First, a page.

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The Structural Engineer

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Author – Beeby, Andrew;Simpson, Brian

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The Structural Engineer

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The Structural Engineer

A new design method is proposed for the structural, load bearing applications of glass with ground edges. It is shown that all the strength characteristics of glass relevant to structural engineering can be explained by the cracks present in the glass and can be analysed using fracture mechanics. The proposed method takes a ‘design crack’ as the basis for design, rather than an allowable stress, as in current approaches with which it is compared. This paper deals with the determination of the strength of glass elements; it does not address buckling problems, nor does it consider the concepts of alternative load paths. The role of crack size design within the wider philosophy of limit state design is discussed. M. I. Porter, BE (Hons) Department of Engineering Science, University of Oxford Professor G. T. Houlsby, MA, PhD, FREng, FICE Department of Engineering Science, University of Oxford

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Author – Porter, M I;Houlsby, G T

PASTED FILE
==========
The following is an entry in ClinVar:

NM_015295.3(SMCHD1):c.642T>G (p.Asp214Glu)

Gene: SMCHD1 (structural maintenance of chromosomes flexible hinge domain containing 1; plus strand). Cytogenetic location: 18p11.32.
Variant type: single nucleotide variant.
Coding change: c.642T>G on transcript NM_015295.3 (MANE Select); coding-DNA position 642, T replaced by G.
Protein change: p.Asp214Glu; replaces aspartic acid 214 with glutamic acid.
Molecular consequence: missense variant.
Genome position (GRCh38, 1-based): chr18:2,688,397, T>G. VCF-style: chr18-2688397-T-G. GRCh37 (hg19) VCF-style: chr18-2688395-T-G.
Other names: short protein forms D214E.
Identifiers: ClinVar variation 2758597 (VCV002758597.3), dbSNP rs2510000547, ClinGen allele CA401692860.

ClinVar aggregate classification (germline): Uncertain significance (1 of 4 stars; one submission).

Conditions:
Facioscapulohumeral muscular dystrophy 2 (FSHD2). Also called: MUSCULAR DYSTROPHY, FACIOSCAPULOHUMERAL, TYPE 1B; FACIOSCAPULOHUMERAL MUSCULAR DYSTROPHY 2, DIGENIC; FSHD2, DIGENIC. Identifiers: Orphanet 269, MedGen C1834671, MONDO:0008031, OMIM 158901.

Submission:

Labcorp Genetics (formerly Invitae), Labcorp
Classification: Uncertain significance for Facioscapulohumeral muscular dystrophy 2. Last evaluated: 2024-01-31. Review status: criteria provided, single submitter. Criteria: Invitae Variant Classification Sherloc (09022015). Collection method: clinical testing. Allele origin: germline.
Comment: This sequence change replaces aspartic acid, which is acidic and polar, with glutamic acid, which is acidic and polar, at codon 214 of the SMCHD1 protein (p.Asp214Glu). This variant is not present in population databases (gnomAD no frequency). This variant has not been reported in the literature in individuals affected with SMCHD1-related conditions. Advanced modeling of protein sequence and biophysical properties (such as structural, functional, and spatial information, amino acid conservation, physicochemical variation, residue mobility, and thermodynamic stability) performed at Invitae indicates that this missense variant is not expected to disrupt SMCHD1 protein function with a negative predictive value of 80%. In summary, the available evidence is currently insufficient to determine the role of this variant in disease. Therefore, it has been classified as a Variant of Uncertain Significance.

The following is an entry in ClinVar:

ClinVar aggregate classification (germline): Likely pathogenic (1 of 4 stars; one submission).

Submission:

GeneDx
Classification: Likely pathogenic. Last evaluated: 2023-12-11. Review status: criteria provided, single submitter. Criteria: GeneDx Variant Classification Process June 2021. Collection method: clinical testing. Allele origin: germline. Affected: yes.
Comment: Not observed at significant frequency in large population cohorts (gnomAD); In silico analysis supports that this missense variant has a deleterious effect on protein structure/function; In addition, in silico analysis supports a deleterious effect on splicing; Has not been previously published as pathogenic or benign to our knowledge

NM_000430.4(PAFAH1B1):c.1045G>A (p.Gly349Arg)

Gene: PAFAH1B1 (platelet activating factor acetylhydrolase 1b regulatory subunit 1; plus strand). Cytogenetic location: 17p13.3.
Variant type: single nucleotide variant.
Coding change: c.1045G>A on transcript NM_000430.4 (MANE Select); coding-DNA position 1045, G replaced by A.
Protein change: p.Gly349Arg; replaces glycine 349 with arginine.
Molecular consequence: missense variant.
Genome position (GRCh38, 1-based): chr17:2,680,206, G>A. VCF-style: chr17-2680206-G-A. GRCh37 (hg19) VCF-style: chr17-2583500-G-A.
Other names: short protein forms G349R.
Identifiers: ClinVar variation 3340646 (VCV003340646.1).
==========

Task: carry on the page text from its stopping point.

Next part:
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The Structural Engineer

This paper reports on work carried out to develop a structural composite using homegrown timber. The overall objective of the work was to improve the structural performance of timber beams by laminating and incorporating fibre reinforcement, with the intention of substituting native timber for imported timber. The first part of the programme involved both theoretical analysis and laboratory-based experimental work, in order to identify suitable reinforcing materials and compatible adhesives. It was established that the most effective reinforcement was a pultruded unidirectional carbon fibre-reinforced polymer (CFRP) strip. The next part of the programme concentrated on the fabrication and testing of composite beams. This progressed from small-span beams to 3m-span laminated beams and then to 6m-long laminated beams fabricated in commercial workshop conditions. The investigation of the theoretical and experimental behaviour of these 6m beams is the main focus of this paper. For modest reinforcement ratios a considerable increase in both bending stiffness and ultimate load capacity has been achieved. In addition, the behaviour at ultimate load has been found to depend on the compressive behaviour of the timber and shows much improved consistency compared with the inherent variability of the non-reinforced Sitka spruce beams. J. R. Gilfillan, BSc(Eng), PhD The Queen’s University of Belfast S. G. Gilbert, BSc(Eng), PhD, CEng, MIStructE, MICE The Queen’s University of Belfast D. P. Russell, BEng, PhD Kirk McClure Morton (formerly The Queen’s University of Belfast)

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The Structural Engineer

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The Structural Engineer

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Author – Dallard, Pat;Fitzpatrick, Tony;Flint, Anthony

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The Structural Engineer

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Price – £9